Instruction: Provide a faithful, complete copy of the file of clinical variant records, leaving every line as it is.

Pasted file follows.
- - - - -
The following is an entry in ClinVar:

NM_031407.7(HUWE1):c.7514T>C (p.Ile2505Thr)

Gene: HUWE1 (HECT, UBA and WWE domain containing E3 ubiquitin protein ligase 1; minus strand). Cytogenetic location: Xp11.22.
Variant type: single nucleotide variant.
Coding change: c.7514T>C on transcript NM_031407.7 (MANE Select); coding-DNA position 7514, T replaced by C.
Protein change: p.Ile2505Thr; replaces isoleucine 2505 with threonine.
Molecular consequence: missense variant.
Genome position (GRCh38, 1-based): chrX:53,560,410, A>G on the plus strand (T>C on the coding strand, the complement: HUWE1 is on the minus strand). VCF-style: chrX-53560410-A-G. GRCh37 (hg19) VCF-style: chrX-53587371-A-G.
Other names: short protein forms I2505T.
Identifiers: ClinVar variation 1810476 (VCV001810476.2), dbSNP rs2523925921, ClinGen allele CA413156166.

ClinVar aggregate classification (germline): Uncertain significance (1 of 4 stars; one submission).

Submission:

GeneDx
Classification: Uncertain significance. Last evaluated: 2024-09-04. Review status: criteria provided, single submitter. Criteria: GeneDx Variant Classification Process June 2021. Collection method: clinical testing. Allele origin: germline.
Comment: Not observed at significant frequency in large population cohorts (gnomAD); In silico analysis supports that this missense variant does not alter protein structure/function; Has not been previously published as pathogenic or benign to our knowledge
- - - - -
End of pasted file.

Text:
The following is an entry in ClinVar:

NM_031407.7(HUWE1):c.7514T>C (p.Ile2505Thr)

Gene: HUWE1 (HECT, UBA and WWE domain containing E3 ubiquitin protein ligase 1; minus strand). Cytogenetic location: Xp11.22.
Variant type: single nucleotide variant.
Coding change: c.7514T>C on transcript NM_031407.7 (MANE Select); coding-DNA position 7514, T replaced by C.
Protein change: p.Ile2505Thr; replaces isoleucine 2505 with threonine.
Molecular consequence: missense variant.
Genome position (GRCh38, 1-based): chrX:53,560,410, A>G on the plus strand (T>C on the coding strand, the complement: HUWE1 is on the minus strand). VCF-style: chrX-53560410-A-G. GRCh37 (hg19) VCF-style: chrX-53587371-A-G.
Other names: short protein forms I2505T.
Identifiers: ClinVar variation 1810476 (VCV001810476.2), dbSNP rs2523925921, ClinGen allele CA413156166.

ClinVar aggregate classification (germline): Uncertain significance (1 of 4 stars; one submission).

Submission:

GeneDx
Classification: Uncertain significance. Last evaluated: 2024-09-04. Review status: criteria provided, single submitter. Criteria: GeneDx Variant Classification Process June 2021. Collection method: clinical testing. Allele origin: germline.
Comment: Not observed at significant frequency in large population cohorts (gnomAD); In silico analysis supports that this missense variant does not alter protein structure/function; Has not been previously published as pathogenic or benign to our knowledge